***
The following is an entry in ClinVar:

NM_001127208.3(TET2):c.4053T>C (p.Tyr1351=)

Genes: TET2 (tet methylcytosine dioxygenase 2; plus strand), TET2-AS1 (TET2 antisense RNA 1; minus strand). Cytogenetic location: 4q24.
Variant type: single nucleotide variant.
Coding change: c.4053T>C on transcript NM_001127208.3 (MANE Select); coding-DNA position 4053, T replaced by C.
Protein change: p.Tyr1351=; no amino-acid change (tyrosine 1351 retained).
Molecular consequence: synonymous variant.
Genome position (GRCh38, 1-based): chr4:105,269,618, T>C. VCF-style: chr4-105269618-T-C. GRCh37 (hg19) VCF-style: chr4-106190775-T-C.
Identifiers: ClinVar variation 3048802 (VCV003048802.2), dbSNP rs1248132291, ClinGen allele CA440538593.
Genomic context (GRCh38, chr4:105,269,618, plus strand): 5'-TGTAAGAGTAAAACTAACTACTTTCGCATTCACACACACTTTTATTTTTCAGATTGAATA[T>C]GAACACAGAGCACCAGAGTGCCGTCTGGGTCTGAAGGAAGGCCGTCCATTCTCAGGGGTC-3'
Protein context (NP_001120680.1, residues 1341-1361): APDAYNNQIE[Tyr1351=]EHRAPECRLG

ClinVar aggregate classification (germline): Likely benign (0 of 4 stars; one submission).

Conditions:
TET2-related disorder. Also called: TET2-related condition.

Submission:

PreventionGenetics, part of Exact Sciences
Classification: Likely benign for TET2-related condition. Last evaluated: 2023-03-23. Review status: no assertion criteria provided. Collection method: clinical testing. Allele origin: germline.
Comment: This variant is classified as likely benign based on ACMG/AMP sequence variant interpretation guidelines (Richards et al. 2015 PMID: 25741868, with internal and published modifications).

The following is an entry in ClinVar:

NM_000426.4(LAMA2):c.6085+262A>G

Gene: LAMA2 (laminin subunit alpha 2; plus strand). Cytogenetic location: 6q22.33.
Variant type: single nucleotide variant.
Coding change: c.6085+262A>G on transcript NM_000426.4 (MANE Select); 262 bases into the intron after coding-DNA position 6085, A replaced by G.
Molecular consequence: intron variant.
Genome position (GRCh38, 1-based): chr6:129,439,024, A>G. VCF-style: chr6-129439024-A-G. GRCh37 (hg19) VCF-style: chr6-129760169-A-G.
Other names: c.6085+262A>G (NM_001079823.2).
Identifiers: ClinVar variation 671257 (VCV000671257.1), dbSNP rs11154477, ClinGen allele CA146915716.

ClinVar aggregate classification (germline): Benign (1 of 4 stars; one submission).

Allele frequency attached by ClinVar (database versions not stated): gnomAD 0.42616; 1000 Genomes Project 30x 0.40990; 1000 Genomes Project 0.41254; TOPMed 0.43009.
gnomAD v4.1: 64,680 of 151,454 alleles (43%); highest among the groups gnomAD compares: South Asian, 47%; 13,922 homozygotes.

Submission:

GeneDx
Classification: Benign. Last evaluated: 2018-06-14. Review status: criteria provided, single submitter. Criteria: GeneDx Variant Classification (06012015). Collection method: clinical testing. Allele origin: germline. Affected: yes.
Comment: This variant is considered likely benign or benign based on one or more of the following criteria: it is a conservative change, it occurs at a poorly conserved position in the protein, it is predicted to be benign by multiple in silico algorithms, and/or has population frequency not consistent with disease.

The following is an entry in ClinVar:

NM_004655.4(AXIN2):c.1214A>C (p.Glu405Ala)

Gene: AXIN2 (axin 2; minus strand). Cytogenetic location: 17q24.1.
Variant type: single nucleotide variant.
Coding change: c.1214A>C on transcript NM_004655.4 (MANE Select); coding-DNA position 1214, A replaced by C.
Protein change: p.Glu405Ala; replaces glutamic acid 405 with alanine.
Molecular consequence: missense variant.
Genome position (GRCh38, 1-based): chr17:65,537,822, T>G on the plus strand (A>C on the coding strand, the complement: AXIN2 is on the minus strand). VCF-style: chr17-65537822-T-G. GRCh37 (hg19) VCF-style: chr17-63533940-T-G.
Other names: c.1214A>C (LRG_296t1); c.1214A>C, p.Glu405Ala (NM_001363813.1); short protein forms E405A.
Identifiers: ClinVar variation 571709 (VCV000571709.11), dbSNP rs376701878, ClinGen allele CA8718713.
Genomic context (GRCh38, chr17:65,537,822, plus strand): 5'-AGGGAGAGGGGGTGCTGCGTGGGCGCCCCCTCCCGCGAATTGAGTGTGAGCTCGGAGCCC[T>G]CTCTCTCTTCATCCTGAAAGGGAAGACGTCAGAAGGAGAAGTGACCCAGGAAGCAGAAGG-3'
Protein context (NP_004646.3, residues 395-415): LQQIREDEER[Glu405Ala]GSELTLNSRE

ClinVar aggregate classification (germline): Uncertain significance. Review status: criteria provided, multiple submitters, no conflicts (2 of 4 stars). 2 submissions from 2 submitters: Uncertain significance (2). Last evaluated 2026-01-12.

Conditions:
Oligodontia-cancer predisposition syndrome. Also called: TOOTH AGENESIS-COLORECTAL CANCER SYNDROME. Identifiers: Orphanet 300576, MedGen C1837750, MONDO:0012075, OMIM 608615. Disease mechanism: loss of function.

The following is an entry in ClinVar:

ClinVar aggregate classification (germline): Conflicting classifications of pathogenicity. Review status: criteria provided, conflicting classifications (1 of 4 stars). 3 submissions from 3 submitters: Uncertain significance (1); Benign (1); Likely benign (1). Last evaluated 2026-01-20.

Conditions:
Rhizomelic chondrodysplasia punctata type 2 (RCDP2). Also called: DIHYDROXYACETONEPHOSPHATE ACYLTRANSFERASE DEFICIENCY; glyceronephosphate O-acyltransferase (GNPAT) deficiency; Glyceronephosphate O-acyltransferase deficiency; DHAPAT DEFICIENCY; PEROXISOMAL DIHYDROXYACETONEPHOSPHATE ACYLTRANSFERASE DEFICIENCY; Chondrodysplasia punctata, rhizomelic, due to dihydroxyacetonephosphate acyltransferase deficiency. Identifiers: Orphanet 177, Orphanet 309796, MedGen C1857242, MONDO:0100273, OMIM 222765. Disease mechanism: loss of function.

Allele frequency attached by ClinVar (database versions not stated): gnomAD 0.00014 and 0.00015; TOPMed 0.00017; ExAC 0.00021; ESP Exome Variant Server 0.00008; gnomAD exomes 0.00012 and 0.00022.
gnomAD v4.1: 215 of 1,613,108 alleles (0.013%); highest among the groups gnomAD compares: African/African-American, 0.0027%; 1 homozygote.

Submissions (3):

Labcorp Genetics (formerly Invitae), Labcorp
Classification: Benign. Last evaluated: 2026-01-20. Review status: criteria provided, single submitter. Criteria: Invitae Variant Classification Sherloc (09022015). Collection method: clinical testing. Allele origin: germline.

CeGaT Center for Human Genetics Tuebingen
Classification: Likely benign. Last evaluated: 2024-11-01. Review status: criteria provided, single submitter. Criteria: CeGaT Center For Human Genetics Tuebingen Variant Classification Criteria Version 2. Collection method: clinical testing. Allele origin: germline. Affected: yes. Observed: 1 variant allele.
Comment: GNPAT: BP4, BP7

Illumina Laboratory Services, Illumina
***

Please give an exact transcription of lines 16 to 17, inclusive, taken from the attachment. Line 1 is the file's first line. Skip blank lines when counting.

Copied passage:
PreventionGenetics, part of Exact Sciences
Classification: Likely benign for TET2-related condition. Last evaluated: 2023-03-23. Review status: no assertion criteria provided. Collection method: clinical testing. Allele origin: germline.